comedy / rape Rape Jokes September 15, 2010September 13, 2010 Jender5 Comments Apparently they’re socially acceptable, and indeed trendy. (Thanks, E!) Share this:ShareFacebookEmailTwitterRedditPrintLike this:Like Loading... Related
5 thoughts on “Rape Jokes”
I love how the articles says “Well, rape jokes don’t seem to be a problem (never citing any criteria) and the comedians think they’re okay” and then never, you, know, bother to ask someone who’s been raped whether *they* think this is acceptable.
(i) Should all these jokes be lumped into the same category? Milican’s role-playing skit is surely different to the guy whose punchline is ‘so I raped her’.
(ii) Good old Jo Brand.
Your distinction seems right, Monkey. Most of us (though not all) think rape role-play is different from rape. So surely a rape role-play joke is different from a rape joke.
Also, to give it more context for people not au fait with current comics, Millican’s joke was likely to be a self-deprecating skit about funny things her and her partner have done, where she pokes gentle fun at herself. Which is very different from the hackneyed laddish ranting that seems to pass for attempts at humour from other comics. A rape joke in the latter context would be highly offensive, whilst I have no problems with Millican’s skit (or at least, her skit as I have imagined it based on her usual performances).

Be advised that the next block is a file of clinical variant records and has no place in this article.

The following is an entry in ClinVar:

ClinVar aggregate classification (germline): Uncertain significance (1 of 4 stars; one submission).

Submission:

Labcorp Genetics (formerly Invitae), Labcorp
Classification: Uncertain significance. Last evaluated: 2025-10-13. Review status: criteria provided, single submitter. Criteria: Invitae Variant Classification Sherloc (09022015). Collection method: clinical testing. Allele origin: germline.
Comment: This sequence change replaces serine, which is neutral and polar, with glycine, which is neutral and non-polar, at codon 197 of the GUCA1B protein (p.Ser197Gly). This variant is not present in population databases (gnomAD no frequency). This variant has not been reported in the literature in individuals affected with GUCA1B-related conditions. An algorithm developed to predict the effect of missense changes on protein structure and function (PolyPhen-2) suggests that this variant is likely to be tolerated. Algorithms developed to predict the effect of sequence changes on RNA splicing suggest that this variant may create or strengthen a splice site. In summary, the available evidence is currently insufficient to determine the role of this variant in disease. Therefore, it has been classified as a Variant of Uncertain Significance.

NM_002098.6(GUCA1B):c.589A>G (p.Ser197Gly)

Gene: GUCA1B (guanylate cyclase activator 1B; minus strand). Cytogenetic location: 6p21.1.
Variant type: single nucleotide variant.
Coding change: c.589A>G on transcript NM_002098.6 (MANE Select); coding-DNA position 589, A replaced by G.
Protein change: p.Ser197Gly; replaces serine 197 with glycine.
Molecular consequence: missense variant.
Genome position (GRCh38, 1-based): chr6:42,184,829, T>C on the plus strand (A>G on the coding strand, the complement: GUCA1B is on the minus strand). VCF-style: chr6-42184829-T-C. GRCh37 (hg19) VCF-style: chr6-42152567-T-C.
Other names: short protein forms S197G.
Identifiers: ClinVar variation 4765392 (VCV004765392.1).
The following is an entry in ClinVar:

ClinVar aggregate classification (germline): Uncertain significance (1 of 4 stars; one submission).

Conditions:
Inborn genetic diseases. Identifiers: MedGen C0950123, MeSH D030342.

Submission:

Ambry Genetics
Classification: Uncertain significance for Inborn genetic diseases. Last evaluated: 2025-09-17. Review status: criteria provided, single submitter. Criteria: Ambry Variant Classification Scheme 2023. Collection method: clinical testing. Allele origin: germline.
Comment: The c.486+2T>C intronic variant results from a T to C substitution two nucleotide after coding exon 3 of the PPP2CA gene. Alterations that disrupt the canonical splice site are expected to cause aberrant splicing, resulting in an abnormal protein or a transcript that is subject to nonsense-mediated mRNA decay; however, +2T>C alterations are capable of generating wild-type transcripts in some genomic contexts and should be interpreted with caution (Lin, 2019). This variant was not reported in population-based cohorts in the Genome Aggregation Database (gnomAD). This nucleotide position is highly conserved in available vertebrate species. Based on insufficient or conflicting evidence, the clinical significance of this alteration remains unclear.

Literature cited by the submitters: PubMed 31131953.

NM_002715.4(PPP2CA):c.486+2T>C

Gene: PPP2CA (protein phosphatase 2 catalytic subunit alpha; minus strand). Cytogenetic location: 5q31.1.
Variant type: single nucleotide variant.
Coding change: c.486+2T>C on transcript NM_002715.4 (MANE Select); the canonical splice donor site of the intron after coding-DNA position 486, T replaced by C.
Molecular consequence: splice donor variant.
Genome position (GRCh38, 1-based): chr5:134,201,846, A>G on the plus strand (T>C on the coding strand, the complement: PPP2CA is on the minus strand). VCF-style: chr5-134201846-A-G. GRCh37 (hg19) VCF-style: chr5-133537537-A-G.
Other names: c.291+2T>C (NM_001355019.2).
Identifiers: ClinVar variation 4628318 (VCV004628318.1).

In my feminist theory class last spring, a student mentioned that it was common (among her friends/peers) to use the word “rape” in all sorts of ways that had nothing to do with actual rape, such as “that history exam raped me.” I was shocked that the word would be thrown around so casually. I’ve always thought it odd to hear people (including feminists) talk about the “rape” of the land, but I’d never heard this other kind of casual usage. I asked my students, and they all agreed that this kind of usage was common (some agreed that it was problematic, but some clearly hadn’t thought much about it).
I realize this is not quite the same as “rape jokes” (which are certainly worse!), but both practices suggest that people aren’t taking the harm of rape seriously.
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